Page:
Appointing a statutory supervisor

The main duties of a statutory supervisor

The role of a statutory supervisor is to provide an important safeguard for the residents of a retirement village. Statutory supervisors are appointed under a deed of supervision. This is a document between themselves and the retirement village operator, and sets out the terms and conditions of their appointment as statutory supervisor.

Appointment of a statutory supervisor

The Retirement Villages Act 2003 requires the operator of a retirement village to appoint a statutory supervisor, unless the Registrar of Retirement Villages exempts a village's operator from doing so.

A person can only be appointed as statutory supervisor to a retirement village if they're licensed under the Financial Markets Supervisors Act 2011.

Duties of a statutory supervisor

The statutory supervisor has a number of duties including:

  • acting as an independent stakeholder for deposits and progress payments by residents to village operators
  • monitoring the financial position of the village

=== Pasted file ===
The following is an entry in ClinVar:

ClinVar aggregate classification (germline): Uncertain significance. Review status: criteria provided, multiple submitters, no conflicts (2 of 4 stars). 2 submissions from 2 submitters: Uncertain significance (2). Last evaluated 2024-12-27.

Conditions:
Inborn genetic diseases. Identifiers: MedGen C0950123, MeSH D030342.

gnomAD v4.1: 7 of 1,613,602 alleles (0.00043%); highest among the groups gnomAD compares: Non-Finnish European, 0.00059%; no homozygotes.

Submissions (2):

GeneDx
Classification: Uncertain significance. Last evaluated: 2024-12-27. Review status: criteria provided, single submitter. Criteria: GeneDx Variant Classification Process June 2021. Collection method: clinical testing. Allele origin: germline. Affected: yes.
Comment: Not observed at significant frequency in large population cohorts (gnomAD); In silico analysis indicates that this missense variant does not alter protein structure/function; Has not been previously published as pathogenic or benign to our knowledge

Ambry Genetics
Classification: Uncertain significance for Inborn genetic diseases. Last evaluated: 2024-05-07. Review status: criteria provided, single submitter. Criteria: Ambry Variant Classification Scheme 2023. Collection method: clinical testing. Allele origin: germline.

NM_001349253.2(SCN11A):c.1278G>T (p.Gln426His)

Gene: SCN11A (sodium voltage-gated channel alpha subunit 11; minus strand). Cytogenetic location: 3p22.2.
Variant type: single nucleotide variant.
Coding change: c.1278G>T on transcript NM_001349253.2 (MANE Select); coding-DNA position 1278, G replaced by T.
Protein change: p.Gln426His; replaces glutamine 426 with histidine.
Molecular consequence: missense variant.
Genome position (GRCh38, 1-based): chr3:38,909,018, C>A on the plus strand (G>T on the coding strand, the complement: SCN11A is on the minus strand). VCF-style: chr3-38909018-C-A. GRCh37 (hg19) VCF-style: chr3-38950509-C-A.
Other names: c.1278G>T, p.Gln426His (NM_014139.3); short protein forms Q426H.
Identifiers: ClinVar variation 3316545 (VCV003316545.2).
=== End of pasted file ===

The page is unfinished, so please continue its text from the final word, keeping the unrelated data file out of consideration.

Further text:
• reporting annually to the Registrar of Retirement Villages and residents on the performance of their duties, and
  • carrying out any other functions specified in the Act or the deed of supervision with the village.

Where the financial position of the village, security of residents or management of the village is inadequate, the statutory supervisor can:

  • direct the operator to provide information to residents
  • direct the operator to operate the village in a specified way, or
  • apply to the Court for orders to address any concerns or mitigate further risk to residents.

Visit the following websites for more information about the role and responsibilities of statutory supervisors.